Our Garden: Harvesting a Miracle
My wife and I spent many hours this spring preparing our garden beds for planting. I neglected them at the end of the last growing season. Hard work in late autumn can make for an easy spring; you pay with labor for neglect. But we weeded each of the raised beds, we fertilized where necessary, we laid down straw in the paths between beds. Then we transplanted the seedlings from inside and planted other seeds without giving them an indoor start. That was just before Memorial Day.
This morning we walked through the garden in much the same frame of mind that Adam and Eve must have had those first few mornings in Eden: The lush paradise surrounding us seemed to appear, as if from nothing. We were surrounded by miracles.
I know in some pedestrian ways what has taken place. The seeds have been moistened and drawn nutrients from the soil. The Sun has heated the Earth, and as leaves form, photosynthesis drives invisible engines of growth. Tomato plants are now two and three feet tall. We picked our first zucchini today. Our peas are fat and sassy. Pole beans have begun their sprint skyward. Broad leaves expand to fuel the growth of pumpkins. We're ready to eat beets, and will soon be planting more for later in the season and storage in the winter. Our carrots, too, are formed already; it is time for another planting. Several varieties of lettuce wave in the breeze. This is abundance and it seems more than the consequence of nature's way; it seems a miracle. So I will call it so, and walk humbly amid this bounty, thankful for what has thus far been a perfect season of rain, heat and Sun.
Those who grow no portion of what they eat deny themselves a healthy sense of awe. I stood this morning marveling at all the shades of purple. The stalks of our brussels sprouts are spectral. The deep purple of our beets is almost soothing, like chocolate on a cold day. And the flowering eggplants are a lover's kiss, promising more sensual delights if we will but attend and wait. A garden can make even a godless man give thanks to things unseen.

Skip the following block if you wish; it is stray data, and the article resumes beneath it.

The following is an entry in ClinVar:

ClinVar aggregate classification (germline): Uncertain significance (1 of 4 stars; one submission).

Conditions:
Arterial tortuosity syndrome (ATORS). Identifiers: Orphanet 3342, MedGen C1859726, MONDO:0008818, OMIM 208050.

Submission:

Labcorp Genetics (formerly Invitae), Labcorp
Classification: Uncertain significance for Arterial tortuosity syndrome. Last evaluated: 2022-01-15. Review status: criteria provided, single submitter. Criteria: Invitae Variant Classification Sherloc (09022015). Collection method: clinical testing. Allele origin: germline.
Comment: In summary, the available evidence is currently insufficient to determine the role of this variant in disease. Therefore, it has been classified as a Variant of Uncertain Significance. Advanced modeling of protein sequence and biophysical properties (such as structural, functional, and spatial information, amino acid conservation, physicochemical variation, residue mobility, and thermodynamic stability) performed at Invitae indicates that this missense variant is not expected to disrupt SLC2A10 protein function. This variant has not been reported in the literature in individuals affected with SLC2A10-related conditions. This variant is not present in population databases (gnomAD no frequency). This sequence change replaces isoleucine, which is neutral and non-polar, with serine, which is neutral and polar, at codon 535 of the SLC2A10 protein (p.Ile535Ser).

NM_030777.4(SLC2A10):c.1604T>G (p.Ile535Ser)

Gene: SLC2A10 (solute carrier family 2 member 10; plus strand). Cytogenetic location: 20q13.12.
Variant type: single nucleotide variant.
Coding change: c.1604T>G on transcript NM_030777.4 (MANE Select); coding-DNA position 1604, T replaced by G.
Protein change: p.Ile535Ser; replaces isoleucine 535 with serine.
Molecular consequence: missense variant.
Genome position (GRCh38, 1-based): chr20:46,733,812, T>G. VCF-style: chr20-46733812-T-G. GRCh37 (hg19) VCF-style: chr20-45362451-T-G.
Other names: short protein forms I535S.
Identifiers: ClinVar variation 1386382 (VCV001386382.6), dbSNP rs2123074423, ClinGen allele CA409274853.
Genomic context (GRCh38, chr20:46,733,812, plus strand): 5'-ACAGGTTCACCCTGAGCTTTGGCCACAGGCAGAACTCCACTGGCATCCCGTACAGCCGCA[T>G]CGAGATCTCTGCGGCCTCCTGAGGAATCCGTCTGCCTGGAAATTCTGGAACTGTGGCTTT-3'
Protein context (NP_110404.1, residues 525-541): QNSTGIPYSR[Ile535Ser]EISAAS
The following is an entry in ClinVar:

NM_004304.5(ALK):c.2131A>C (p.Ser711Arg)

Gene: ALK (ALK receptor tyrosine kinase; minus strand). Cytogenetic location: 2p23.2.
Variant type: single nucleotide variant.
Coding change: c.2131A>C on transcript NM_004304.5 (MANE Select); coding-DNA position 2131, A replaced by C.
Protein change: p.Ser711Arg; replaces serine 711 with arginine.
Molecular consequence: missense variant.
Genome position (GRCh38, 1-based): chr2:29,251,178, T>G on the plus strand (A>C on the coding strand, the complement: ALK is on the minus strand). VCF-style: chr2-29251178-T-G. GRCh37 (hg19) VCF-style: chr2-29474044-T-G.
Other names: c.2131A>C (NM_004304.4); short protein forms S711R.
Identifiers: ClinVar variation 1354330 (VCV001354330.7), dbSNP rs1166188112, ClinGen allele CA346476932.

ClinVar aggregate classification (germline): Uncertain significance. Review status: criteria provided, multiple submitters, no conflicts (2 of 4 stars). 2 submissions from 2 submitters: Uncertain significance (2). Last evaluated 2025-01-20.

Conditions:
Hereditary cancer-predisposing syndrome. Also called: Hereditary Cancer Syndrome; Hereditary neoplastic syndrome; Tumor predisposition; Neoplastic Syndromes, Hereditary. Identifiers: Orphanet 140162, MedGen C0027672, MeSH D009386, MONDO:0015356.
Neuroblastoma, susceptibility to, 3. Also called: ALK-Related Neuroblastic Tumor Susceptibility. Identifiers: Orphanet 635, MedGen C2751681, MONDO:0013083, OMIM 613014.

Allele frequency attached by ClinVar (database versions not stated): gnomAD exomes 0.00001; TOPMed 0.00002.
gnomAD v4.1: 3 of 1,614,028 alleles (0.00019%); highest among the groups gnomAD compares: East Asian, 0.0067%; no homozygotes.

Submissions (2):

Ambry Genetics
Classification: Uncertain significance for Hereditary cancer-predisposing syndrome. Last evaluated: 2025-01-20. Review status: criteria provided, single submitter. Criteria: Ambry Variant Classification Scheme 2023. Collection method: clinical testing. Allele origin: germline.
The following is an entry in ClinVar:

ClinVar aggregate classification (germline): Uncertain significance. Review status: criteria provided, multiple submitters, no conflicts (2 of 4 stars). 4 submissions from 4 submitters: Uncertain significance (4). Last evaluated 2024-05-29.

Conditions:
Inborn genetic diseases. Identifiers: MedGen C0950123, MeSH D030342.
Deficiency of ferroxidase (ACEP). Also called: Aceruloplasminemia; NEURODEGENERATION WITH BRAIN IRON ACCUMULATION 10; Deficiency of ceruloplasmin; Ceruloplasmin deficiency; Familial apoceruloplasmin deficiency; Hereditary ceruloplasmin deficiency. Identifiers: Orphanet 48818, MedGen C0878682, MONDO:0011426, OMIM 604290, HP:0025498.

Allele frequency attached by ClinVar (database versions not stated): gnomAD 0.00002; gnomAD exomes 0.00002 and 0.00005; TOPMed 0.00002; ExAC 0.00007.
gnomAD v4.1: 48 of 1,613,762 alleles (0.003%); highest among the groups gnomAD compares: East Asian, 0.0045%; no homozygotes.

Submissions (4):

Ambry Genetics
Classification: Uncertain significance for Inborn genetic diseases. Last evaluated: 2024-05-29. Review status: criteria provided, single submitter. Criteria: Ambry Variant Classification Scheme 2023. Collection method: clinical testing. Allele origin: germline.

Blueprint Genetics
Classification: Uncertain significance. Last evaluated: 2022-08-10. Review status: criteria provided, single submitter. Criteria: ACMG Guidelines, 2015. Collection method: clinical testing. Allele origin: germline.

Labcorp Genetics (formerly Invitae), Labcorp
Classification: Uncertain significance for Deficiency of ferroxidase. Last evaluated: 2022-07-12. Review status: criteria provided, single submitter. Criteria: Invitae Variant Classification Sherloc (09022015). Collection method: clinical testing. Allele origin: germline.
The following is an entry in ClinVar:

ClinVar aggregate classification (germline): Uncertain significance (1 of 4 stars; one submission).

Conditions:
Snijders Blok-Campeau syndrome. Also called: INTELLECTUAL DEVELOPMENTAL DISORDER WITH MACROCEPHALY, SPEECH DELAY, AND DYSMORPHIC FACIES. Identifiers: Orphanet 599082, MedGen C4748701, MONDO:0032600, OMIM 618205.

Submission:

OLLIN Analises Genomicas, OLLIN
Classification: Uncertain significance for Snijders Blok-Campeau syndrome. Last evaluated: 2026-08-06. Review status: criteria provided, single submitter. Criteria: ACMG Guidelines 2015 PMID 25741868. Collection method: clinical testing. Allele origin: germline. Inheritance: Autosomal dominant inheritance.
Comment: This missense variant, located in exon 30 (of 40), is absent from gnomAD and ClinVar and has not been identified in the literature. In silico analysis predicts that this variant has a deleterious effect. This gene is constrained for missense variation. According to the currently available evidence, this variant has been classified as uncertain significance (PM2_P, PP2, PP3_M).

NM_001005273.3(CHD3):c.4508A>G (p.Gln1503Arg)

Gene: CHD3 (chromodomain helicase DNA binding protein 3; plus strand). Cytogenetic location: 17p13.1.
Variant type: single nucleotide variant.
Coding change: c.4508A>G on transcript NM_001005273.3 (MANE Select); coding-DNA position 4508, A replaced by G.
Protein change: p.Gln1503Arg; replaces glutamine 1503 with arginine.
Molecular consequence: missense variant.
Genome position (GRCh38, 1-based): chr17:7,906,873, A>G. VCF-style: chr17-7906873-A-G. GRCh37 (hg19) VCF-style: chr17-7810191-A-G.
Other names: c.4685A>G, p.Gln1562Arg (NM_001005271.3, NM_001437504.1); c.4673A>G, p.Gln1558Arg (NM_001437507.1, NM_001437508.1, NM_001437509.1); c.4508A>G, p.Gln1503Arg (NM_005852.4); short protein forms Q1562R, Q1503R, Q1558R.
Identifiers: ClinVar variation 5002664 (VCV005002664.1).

This year my wife and I are not traveling. We will stay at home during our summer vacation. We have work to do on the land. Land needs tending, and so do we.
We have an active chestnut tree that blooms just about now. We stood beneath it this morning and listened to the bees hum. The tree gives off a thick scent we first mistook years ago for something like distant chlorine. It took time for city noses to decipher country scents. The trees too are mircales now: apples, pears and peaches look different when they fall from a limb, rather than from a grocer's bag.
I spent a couple days away from home this week. I was homesick in a hurry. The day before we left, a tornado touched down a few towns from mine. I worry about the wind. In truth, my wife and I are tree huggers. Before we ever even saw the house in which we live, we saw a weeping beech, standing some seventy feet or so in height, and pouring down gorgeous leaves; a red maple stood by, almost as tall; the copper beech sends long limbs in every direction, each beckoning. The lane to our house is a tree-lined canopy. We saw the trees and knew we were home before we saw the house itself. But as kind as nature can be, I now worry that the winds will topple one of these giants. I hurried home to see the trees again, before another tornado touches down.
It is summer, and all that grows thrives and reminds me of all I know but do not really understand. I walk the garden and grounds and do not need to pretend what it would be like to live in paradise. I know it firsthand. Thank you, I say, to things unseen.